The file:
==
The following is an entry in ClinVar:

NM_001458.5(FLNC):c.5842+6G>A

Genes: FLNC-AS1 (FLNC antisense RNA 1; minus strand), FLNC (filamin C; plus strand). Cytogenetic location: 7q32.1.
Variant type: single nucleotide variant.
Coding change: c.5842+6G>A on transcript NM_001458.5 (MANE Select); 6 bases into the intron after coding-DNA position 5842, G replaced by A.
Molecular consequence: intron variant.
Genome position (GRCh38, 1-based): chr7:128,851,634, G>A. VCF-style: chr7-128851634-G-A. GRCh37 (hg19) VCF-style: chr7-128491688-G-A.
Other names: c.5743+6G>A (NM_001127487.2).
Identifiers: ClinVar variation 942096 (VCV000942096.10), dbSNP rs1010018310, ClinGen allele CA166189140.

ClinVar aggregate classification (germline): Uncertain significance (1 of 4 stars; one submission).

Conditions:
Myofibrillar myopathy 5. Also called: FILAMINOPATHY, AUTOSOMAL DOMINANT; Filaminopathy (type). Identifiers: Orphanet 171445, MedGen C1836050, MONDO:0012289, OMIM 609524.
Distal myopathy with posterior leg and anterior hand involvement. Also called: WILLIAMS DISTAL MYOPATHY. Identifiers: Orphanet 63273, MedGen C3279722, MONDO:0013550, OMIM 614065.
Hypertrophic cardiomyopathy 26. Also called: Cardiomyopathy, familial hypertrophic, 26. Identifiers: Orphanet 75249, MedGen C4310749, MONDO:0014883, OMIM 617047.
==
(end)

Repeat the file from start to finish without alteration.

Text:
The following is an entry in ClinVar:

NM_001458.5(FLNC):c.5842+6G>A

Genes: FLNC-AS1 (FLNC antisense RNA 1; minus strand), FLNC (filamin C; plus strand). Cytogenetic location: 7q32.1.
Variant type: single nucleotide variant.
Coding change: c.5842+6G>A on transcript NM_001458.5 (MANE Select); 6 bases into the intron after coding-DNA position 5842, G replaced by A.
Molecular consequence: intron variant.
Genome position (GRCh38, 1-based): chr7:128,851,634, G>A. VCF-style: chr7-128851634-G-A. GRCh37 (hg19) VCF-style: chr7-128491688-G-A.
Other names: c.5743+6G>A (NM_001127487.2).
Identifiers: ClinVar variation 942096 (VCV000942096.10), dbSNP rs1010018310, ClinGen allele CA166189140.

ClinVar aggregate classification (germline): Uncertain significance (1 of 4 stars; one submission).

Conditions:
Myofibrillar myopathy 5. Also called: FILAMINOPATHY, AUTOSOMAL DOMINANT; Filaminopathy (type). Identifiers: Orphanet 171445, MedGen C1836050, MONDO:0012289, OMIM 609524.
Distal myopathy with posterior leg and anterior hand involvement. Also called: WILLIAMS DISTAL MYOPATHY. Identifiers: Orphanet 63273, MedGen C3279722, MONDO:0013550, OMIM 614065.
Hypertrophic cardiomyopathy 26. Also called: Cardiomyopathy, familial hypertrophic, 26. Identifiers: Orphanet 75249, MedGen C4310749, MONDO:0014883, OMIM 617047.